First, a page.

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Tariff of Duties on Imports. upon imported merchandise, compared with the tion of the discriminating duties in relation to rates of duties proposed for the new tariff; and it every foreign pation which shall abolish such of is susceptible of the discrimination marked in the its discriminating and countervailing duties as are table No. 1, comprising the articles charged with disadvantageous to the United States. specific duties; No. 2, comprising the articles The duty on tonpage is payable at the time of charged with duties ad valorem, at the several entry; but, before the product of the daties on rates of 124 per cent., 15 per cent., and 20 per cent.; goods imported reaches the public Treasury, the and No. 3, comprising the articles that are free collection is affected by the credit which the law from duty.

allows to the importer, and the amount is liable It is another important view of the subject, to a reduction, by the allowance of drawbacks and connected with the details of the table A, that the bounties, as well as by the expense of collection. rate of duty upon the tonnage of vessels of the 1st. As to the credit for duties on goods imported. United States, and of the duties upon the goods which they import, is less than upon the connage cepted,) and on goods imported by sea from all

On the produce of the West Indies, (salt exof other vessels, and of their cargoes. Thus:

foreign ports and islands lying north of the equa1. As to the duty on tonnage.

tor, and situated on the eastern shores of AmerShips or vessels of the United States entering from ica, it is three months for one-half, and six months

any foreign port or place, or carrying goods from for the other half. one district to another district, are charged at

On salt it is nine months. the rate, per ton of

6 cts.

On Madeira, and all other wines, it is twelve Ships or vessels built within the United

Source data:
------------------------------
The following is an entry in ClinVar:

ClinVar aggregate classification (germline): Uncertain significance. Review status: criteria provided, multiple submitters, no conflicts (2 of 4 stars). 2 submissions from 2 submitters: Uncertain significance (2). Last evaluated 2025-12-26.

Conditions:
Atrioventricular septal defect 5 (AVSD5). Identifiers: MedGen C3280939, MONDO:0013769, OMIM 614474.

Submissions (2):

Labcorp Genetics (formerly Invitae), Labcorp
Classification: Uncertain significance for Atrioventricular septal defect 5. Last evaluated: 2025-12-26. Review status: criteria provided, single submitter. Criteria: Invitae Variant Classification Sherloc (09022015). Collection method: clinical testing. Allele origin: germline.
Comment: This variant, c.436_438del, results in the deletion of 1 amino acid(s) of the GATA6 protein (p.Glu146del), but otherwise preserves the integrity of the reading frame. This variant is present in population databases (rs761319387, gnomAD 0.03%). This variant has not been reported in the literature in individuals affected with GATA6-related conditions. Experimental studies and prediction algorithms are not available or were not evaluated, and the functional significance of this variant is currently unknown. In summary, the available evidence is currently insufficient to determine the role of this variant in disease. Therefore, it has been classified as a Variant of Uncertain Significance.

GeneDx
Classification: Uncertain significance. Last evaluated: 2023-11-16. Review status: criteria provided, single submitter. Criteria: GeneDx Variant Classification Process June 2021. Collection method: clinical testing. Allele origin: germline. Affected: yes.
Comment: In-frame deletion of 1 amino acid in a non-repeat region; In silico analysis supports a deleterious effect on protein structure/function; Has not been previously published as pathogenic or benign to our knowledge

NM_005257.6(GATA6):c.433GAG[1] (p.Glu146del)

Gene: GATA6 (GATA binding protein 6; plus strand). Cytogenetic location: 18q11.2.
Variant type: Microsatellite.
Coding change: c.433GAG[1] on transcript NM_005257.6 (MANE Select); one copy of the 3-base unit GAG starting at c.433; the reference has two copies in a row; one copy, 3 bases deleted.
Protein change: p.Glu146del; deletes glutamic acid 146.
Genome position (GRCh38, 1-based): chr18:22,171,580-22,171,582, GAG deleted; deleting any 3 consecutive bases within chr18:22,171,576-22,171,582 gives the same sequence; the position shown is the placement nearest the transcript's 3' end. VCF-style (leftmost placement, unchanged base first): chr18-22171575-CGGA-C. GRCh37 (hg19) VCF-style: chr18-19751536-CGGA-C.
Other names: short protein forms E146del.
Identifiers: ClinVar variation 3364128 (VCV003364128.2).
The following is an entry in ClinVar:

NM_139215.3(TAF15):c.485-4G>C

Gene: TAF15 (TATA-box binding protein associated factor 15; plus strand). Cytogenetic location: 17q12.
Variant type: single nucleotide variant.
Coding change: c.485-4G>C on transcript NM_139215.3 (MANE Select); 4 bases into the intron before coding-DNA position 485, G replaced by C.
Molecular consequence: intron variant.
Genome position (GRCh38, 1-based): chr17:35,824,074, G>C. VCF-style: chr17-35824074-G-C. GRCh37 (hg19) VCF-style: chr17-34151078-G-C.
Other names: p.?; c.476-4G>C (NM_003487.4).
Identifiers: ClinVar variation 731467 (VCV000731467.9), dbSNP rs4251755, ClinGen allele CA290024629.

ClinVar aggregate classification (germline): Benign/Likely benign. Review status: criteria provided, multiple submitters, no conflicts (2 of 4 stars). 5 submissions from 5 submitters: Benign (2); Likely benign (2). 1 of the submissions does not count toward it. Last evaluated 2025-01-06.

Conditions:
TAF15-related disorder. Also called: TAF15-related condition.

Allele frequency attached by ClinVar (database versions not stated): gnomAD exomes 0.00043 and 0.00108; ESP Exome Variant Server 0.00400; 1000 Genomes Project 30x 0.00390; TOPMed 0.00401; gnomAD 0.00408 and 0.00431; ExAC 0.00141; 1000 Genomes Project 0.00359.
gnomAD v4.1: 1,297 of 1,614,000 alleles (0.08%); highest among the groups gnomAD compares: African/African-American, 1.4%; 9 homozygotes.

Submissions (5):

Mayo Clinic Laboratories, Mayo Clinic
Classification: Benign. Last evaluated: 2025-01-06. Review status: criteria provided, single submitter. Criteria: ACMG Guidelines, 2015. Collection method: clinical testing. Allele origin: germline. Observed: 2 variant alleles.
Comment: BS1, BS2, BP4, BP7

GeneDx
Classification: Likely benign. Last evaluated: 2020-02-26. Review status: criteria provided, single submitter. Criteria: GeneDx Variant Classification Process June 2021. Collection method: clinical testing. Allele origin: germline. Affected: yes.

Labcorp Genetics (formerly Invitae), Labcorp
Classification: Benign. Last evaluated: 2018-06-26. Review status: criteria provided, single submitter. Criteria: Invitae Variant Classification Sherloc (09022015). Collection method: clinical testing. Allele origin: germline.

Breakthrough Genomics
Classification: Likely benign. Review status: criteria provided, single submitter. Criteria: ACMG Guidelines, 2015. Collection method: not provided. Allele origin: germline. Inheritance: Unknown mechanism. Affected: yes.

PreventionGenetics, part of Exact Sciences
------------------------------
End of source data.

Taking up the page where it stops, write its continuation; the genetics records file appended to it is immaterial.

mohths. States, but belonging wholly or in part

On goods imported from Europe, (other than to the subjects of foreign Powers, en

wines, salt, and teas,) it is eight months for onetering from a foreigo place or port, are

third, ten months for one-third, and twelve months charged at the rate, per ton, of 30 do. for one-third. Ships or vessels of every other description

On goods (other than wines, salt, and teas) entering from a foreign port or place,

imported from any other place than Europe and carrying goods from one district io an: the West Indies, it is six months for one-half, nine other district within the United States,

months for one-fourth, and twelve months for are charged at the rate, per ton, of

50 do. one-fourth. And it may be properly here added that

On teas imported from China or Europe it is ships and vessels not of the United conditionally, upon deposites, two years, subject, States, or not wholly owned by Amer

as intermediate sales may be effected, to payments ican citizens, entering the ports of the

at four months, eight months, or twelve months, United States, are charged by law with

according to the amount of sales, respectively. the duty called " light money," at the 2d. As to the drawback of duties on goods exrate, per ton, of

50 do.

ported. 2. As to the duty on goods imported.

The general provision of the law allows a

drawback of the duties on goods imported into The discriminating duty imposed by law on goods the United States, provided they amount to fifty imported in vessels of the United States is not dollars, if the goods be exported within twelve made a direct charge upon the goods as specified calendar months after the importation to any forin the table A, but it is charged generally upon eign port or place other than the dominions of the rate of duty imposed on the like goods, when any foreign state immediately adjoining to the imported in vessels of the Uoited States; and it United States. This local limitation has been is uniformly an addition of 10 per cent. upon the modified, however, so as to authorize an exportaAmerican rate of duty, whether that be specific tion, with the benefit of the drawback, from or ad valorem.